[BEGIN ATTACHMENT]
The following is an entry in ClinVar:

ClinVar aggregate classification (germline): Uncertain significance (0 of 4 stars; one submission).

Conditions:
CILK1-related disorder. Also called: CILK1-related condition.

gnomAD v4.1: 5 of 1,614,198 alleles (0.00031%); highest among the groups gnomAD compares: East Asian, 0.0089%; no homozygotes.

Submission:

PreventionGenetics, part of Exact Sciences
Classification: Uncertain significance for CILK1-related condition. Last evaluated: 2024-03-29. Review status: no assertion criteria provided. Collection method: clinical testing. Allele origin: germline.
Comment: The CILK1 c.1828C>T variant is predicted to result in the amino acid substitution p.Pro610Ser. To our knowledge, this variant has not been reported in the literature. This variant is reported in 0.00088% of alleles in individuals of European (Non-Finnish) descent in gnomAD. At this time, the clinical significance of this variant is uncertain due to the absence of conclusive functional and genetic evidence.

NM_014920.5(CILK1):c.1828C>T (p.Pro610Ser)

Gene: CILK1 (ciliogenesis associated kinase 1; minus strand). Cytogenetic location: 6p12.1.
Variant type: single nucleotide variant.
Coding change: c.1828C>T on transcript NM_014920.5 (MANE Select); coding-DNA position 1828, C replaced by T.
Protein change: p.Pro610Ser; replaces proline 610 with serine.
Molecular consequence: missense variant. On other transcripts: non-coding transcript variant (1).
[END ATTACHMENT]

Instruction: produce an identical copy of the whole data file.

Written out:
The following is an entry in ClinVar:

ClinVar aggregate classification (germline): Uncertain significance (0 of 4 stars; one submission).

Conditions:
CILK1-related disorder. Also called: CILK1-related condition.

gnomAD v4.1: 5 of 1,614,198 alleles (0.00031%); highest among the groups gnomAD compares: East Asian, 0.0089%; no homozygotes.

Submission:

PreventionGenetics, part of Exact Sciences
Classification: Uncertain significance for CILK1-related condition. Last evaluated: 2024-03-29. Review status: no assertion criteria provided. Collection method: clinical testing. Allele origin: germline.
Comment: The CILK1 c.1828C>T variant is predicted to result in the amino acid substitution p.Pro610Ser. To our knowledge, this variant has not been reported in the literature. This variant is reported in 0.00088% of alleles in individuals of European (Non-Finnish) descent in gnomAD. At this time, the clinical significance of this variant is uncertain due to the absence of conclusive functional and genetic evidence.

NM_014920.5(CILK1):c.1828C>T (p.Pro610Ser)

Gene: CILK1 (ciliogenesis associated kinase 1; minus strand). Cytogenetic location: 6p12.1.
Variant type: single nucleotide variant.
Coding change: c.1828C>T on transcript NM_014920.5 (MANE Select); coding-DNA position 1828, C replaced by T.
Protein change: p.Pro610Ser; replaces proline 610 with serine.
Molecular consequence: missense variant. On other transcripts: non-coding transcript variant (1).